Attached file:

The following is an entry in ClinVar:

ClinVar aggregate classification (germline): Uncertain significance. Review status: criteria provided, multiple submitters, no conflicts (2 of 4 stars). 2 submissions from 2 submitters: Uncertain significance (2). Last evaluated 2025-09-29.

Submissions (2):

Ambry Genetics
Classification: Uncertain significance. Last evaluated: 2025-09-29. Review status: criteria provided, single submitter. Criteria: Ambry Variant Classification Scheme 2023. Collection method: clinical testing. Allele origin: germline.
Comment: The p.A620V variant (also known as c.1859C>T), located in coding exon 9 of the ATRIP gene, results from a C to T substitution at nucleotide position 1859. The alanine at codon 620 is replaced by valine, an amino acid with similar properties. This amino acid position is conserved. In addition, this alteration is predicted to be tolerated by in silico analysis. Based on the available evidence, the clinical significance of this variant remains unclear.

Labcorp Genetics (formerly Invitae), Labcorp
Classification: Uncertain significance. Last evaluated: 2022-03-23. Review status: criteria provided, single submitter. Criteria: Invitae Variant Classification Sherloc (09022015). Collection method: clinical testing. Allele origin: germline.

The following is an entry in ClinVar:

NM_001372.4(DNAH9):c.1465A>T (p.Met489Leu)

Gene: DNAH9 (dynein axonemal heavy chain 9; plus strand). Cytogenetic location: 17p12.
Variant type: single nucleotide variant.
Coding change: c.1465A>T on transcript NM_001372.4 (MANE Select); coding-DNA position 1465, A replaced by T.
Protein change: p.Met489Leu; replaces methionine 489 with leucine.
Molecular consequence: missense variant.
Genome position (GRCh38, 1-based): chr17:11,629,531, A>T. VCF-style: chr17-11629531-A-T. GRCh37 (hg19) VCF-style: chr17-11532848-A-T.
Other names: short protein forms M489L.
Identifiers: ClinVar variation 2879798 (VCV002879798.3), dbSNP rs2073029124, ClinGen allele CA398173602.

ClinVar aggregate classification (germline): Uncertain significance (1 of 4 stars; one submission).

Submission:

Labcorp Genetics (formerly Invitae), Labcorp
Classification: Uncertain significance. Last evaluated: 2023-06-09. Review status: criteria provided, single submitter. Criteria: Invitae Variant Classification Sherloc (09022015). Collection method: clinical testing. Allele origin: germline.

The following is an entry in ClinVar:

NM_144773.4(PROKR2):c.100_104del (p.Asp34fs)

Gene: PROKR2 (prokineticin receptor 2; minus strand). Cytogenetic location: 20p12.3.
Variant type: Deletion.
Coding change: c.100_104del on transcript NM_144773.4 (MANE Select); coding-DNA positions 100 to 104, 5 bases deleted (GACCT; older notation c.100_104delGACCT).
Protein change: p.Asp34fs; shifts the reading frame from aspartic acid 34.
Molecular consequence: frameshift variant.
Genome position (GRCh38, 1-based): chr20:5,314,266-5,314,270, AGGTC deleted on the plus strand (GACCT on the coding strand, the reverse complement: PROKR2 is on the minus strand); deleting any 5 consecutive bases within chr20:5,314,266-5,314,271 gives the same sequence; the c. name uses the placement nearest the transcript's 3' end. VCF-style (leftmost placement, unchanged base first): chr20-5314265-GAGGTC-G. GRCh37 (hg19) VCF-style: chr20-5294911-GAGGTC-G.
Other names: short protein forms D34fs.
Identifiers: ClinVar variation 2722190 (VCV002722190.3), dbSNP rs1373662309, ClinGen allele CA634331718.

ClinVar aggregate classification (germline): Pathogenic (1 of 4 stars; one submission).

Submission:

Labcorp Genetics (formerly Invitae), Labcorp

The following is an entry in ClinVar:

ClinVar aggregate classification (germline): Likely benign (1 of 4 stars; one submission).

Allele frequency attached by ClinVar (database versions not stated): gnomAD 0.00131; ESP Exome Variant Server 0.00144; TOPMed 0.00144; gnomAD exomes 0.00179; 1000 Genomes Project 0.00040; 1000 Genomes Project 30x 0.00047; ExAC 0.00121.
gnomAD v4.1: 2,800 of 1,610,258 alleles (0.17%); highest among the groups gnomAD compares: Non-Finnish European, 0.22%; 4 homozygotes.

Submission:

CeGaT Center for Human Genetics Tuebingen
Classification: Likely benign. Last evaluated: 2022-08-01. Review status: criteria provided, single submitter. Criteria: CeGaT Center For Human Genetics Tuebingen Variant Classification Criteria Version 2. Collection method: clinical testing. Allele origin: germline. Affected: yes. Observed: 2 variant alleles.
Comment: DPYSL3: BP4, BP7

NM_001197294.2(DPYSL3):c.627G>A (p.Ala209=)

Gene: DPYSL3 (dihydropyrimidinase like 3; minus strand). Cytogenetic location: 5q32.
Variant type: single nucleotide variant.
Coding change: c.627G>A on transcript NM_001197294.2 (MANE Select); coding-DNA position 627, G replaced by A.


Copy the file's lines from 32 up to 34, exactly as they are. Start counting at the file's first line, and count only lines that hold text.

Identifiers: ClinVar variation 2722190 (VCV002722190.3), dbSNP rs1373662309, ClinGen allele CA634331718.

ClinVar aggregate classification (germline): Pathogenic (1 of 4 stars; one submission).

Submission: